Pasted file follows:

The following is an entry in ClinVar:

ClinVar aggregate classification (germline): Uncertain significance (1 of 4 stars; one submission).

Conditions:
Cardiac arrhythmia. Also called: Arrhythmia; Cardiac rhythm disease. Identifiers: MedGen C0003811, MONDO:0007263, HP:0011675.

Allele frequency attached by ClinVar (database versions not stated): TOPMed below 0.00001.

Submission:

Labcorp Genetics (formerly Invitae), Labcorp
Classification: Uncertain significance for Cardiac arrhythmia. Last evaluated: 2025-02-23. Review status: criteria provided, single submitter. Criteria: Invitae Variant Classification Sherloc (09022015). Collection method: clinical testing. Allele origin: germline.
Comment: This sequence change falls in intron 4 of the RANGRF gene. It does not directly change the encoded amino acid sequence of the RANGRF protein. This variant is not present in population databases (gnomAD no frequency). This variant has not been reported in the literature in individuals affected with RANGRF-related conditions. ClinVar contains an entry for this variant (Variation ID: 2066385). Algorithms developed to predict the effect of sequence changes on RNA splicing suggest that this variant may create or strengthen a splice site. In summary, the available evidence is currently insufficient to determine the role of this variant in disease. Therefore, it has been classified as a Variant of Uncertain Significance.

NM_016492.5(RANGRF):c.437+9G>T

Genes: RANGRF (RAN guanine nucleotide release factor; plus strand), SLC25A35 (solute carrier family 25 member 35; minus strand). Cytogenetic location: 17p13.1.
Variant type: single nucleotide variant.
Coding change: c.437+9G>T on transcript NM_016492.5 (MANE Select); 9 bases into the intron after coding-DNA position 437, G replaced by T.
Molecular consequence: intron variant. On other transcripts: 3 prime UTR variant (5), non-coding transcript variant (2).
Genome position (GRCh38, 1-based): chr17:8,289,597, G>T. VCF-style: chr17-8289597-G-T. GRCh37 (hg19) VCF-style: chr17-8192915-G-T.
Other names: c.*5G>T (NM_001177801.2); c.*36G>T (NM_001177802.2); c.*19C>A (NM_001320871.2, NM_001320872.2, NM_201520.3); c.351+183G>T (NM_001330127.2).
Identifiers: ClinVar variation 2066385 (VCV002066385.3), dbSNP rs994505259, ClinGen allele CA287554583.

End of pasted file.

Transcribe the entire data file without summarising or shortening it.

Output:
The following is an entry in ClinVar:

ClinVar aggregate classification (germline): Uncertain significance (1 of 4 stars; one submission).

Conditions:
Cardiac arrhythmia. Also called: Arrhythmia; Cardiac rhythm disease. Identifiers: MedGen C0003811, MONDO:0007263, HP:0011675.

Allele frequency attached by ClinVar (database versions not stated): TOPMed below 0.00001.

Submission:

Labcorp Genetics (formerly Invitae), Labcorp
Classification: Uncertain significance for Cardiac arrhythmia. Last evaluated: 2025-02-23. Review status: criteria provided, single submitter. Criteria: Invitae Variant Classification Sherloc (09022015). Collection method: clinical testing. Allele origin: germline.
Comment: This sequence change falls in intron 4 of the RANGRF gene. It does not directly change the encoded amino acid sequence of the RANGRF protein. This variant is not present in population databases (gnomAD no frequency). This variant has not been reported in the literature in individuals affected with RANGRF-related conditions. ClinVar contains an entry for this variant (Variation ID: 2066385). Algorithms developed to predict the effect of sequence changes on RNA splicing suggest that this variant may create or strengthen a splice site. In summary, the available evidence is currently insufficient to determine the role of this variant in disease. Therefore, it has been classified as a Variant of Uncertain Significance.

NM_016492.5(RANGRF):c.437+9G>T

Genes: RANGRF (RAN guanine nucleotide release factor; plus strand), SLC25A35 (solute carrier family 25 member 35; minus strand). Cytogenetic location: 17p13.1.
Variant type: single nucleotide variant.
Coding change: c.437+9G>T on transcript NM_016492.5 (MANE Select); 9 bases into the intron after coding-DNA position 437, G replaced by T.
Molecular consequence: intron variant. On other transcripts: 3 prime UTR variant (5), non-coding transcript variant (2).
Genome position (GRCh38, 1-based): chr17:8,289,597, G>T. VCF-style: chr17-8289597-G-T. GRCh37 (hg19) VCF-style: chr17-8192915-G-T.
Other names: c.*5G>T (NM_001177801.2); c.*36G>T (NM_001177802.2); c.*19C>A (NM_001320871.2, NM_001320872.2, NM_201520.3); c.351+183G>T (NM_001330127.2).
Identifiers: ClinVar variation 2066385 (VCV002066385.3), dbSNP rs994505259, ClinGen allele CA287554583.